Monday, March 21, 2005
The headline of an article I learned about through RealClear Politics -- "The Stench from Pew" -- brought this bit of childhood wisdom to mind. (Ah! The benefits a religious upbringing confers upon a young lad! *) Unfortunately, the level of analysis is about as profound as the -- ahem -- aphorism. And in failing to focus on the big picture, the article is helping a big villain get away with a major crime.
The article discusses the sordid collusion between Pew Charitable Trusts and several other left-wing charities to convince Congress that public sentiment favored campaign finance reform when this was not necessarily the case. Unsurprisingly, one of these charities is George Soros's Open Society Institute, which "colluded with Pew to give $123 million between 1994 and 2004 to promote the regulation of political speech."
While the article calls for the heads of several key politicians involved in the farce of campaign finance "reform", it does so for the wrong reasons. The article also calls for an investigation into the charities involved, starting with Pew.
We'd be loathe to accept Treglia's word that Pew stayed even within the letter of the law here — foundations, after all, have tax-exempt status and are forbidden by law to lobby Congress. But Pew's violation of the spirit of the law alone is reason enough for the IRS, or even Congress, to look into this matter.
So we want Congress -- you know, the body that passed campaign finance reform in the first place -- to investigate this? I never thought I'd say this, but it sounds like the IRS might be a better choice.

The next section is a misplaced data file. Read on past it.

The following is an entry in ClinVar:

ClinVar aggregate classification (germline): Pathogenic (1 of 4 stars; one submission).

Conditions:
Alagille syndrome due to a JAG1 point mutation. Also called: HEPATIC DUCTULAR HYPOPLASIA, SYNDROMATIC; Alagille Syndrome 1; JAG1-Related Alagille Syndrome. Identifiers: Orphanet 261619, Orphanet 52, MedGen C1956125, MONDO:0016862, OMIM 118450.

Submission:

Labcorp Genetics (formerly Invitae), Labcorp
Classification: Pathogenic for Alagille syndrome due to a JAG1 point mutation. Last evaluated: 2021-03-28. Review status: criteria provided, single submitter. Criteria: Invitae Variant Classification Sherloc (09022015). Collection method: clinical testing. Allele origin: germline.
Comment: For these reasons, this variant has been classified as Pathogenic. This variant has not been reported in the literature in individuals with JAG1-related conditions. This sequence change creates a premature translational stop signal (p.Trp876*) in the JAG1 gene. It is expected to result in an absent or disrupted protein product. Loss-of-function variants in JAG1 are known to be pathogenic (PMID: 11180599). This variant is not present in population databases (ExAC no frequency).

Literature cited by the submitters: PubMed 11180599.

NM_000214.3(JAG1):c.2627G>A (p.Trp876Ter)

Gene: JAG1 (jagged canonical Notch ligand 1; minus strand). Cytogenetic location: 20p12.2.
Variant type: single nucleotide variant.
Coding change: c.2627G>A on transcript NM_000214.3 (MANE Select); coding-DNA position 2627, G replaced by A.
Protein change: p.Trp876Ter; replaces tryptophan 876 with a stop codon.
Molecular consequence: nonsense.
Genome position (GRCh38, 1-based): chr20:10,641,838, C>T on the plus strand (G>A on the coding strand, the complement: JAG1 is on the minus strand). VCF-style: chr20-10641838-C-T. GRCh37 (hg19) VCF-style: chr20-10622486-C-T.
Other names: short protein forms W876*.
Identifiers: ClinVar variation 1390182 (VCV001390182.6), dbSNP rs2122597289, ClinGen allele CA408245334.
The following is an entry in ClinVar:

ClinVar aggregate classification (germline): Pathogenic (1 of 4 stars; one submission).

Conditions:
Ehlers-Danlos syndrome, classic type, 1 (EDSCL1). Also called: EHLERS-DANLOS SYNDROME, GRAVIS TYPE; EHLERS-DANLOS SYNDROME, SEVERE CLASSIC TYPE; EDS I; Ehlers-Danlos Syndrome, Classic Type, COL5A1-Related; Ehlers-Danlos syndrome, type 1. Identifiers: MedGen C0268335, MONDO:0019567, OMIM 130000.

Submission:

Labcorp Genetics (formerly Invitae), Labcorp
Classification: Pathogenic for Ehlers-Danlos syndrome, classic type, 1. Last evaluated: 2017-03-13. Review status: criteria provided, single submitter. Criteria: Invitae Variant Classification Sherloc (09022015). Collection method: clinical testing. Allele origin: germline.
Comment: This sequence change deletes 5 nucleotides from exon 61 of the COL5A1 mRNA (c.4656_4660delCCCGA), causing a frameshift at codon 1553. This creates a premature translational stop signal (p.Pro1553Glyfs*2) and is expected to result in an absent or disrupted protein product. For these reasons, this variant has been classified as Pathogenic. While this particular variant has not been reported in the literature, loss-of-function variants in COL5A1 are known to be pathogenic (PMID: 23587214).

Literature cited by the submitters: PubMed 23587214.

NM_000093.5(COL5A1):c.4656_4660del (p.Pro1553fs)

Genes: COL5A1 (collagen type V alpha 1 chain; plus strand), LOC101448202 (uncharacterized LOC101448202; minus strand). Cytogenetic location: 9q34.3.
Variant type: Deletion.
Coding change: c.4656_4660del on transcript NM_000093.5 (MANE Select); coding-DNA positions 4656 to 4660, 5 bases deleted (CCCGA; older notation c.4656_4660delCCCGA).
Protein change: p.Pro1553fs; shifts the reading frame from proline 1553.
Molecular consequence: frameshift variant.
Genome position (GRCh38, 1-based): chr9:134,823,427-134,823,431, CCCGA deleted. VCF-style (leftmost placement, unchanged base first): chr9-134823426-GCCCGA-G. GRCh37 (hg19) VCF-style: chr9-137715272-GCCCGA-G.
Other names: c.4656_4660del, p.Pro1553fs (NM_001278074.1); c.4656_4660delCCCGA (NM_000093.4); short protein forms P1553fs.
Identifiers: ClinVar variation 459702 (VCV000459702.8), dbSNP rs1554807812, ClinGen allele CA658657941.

What the article omits entirely is what we should be the most scandalized about: That Congress was unprincipled enough to regulate free speech in the first place, and, to top that off, either spineless enough or opportunistic enough to bow to "public" demands for the same. In making this omission, the article misses the supreme irony of having Congress investigate the offending charities: The charities will be the fall guys in any influence peddling scandal and -- far worse -- the influence peddling scandal will distract the public from the fact that they have been muzzled by McCain-Feingold!
But does the public even care? Who so much as batted an eye when McCain-Feingold passed? Many counted on the Supremes to bail us out, but they did not.
The fact that the political career of anyone who voted for McCain-Feingold survived a subsequent election is our fault as voters. The saying, "A republic, if you can keep it" comes to mind. So we've accepted restrictions on both private property and political speech, and rather than fix these huge problems, we're going to niggle over some of the finer points of tax law. Congress comes out smelling like roses for investigating the charities. In the meantime, that rosy smell is concealing the real stench: That political speech is being regulated at all. Amazing.
But what the hey! Let's look at the silver lining behind these black, gathering clouds anyway. If the hue and cry becomes loud enough about this, these liberal jackasses are going to find out where a sweetheart deal with Congress will get you when push comes to shove. And a pack of Democrats being investigated by the IRS is about the only kind of justice we're going to see here (unless we call for the real thing): the poetic variety.
The best way to influence Congress remains for a vigilant body politic to fire buffoons like McCain and Feingold at the ballot box. And it's perfectly legal, too. Time to wake up! But quickly! This particular method of influence depends upon freedom of speech, and shouts of "Wake up!" like this one are perilously close to being silenced. (Hat tip to Sarah Beth.)
Forget Pew et al. It's a distraction. The real scandal here is abridgment of freedom of speech. We the people need to keep our eyes on the prize.
* There I go again, being absent-minded! I was actually thinking of a different gross saying from my childhood when I came up with my title! Well, I wouldn't have used the other one for a title anyway....
3-21-05: Added footnote.